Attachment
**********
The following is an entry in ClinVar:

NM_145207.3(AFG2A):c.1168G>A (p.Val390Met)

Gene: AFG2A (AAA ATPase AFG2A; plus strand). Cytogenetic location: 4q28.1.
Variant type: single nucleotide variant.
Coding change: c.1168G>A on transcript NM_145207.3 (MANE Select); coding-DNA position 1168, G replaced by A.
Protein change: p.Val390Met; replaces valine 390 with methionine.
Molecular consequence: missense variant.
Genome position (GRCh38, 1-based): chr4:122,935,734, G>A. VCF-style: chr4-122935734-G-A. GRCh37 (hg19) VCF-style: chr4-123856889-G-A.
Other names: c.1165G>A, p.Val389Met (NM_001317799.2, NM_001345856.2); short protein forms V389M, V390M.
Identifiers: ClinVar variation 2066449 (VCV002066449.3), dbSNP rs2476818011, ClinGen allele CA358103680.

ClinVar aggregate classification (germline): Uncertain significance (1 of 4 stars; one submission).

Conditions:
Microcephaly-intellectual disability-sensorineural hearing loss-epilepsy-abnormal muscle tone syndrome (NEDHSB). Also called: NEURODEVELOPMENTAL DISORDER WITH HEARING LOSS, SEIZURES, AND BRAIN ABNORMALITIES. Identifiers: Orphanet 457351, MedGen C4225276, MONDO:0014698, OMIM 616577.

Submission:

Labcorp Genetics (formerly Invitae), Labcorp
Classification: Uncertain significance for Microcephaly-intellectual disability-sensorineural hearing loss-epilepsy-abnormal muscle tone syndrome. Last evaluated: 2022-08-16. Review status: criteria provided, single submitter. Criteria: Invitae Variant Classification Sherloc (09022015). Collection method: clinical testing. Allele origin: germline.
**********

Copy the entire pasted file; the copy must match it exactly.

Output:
The following is an entry in ClinVar:

NM_145207.3(AFG2A):c.1168G>A (p.Val390Met)

Gene: AFG2A (AAA ATPase AFG2A; plus strand). Cytogenetic location: 4q28.1.
Variant type: single nucleotide variant.
Coding change: c.1168G>A on transcript NM_145207.3 (MANE Select); coding-DNA position 1168, G replaced by A.
Protein change: p.Val390Met; replaces valine 390 with methionine.
Molecular consequence: missense variant.
Genome position (GRCh38, 1-based): chr4:122,935,734, G>A. VCF-style: chr4-122935734-G-A. GRCh37 (hg19) VCF-style: chr4-123856889-G-A.
Other names: c.1165G>A, p.Val389Met (NM_001317799.2, NM_001345856.2); short protein forms V389M, V390M.
Identifiers: ClinVar variation 2066449 (VCV002066449.3), dbSNP rs2476818011, ClinGen allele CA358103680.

ClinVar aggregate classification (germline): Uncertain significance (1 of 4 stars; one submission).

Conditions:
Microcephaly-intellectual disability-sensorineural hearing loss-epilepsy-abnormal muscle tone syndrome (NEDHSB). Also called: NEURODEVELOPMENTAL DISORDER WITH HEARING LOSS, SEIZURES, AND BRAIN ABNORMALITIES. Identifiers: Orphanet 457351, MedGen C4225276, MONDO:0014698, OMIM 616577.

Submission:

Labcorp Genetics (formerly Invitae), Labcorp
Classification: Uncertain significance for Microcephaly-intellectual disability-sensorineural hearing loss-epilepsy-abnormal muscle tone syndrome. Last evaluated: 2022-08-16. Review status: criteria provided, single submitter. Criteria: Invitae Variant Classification Sherloc (09022015). Collection method: clinical testing. Allele origin: germline.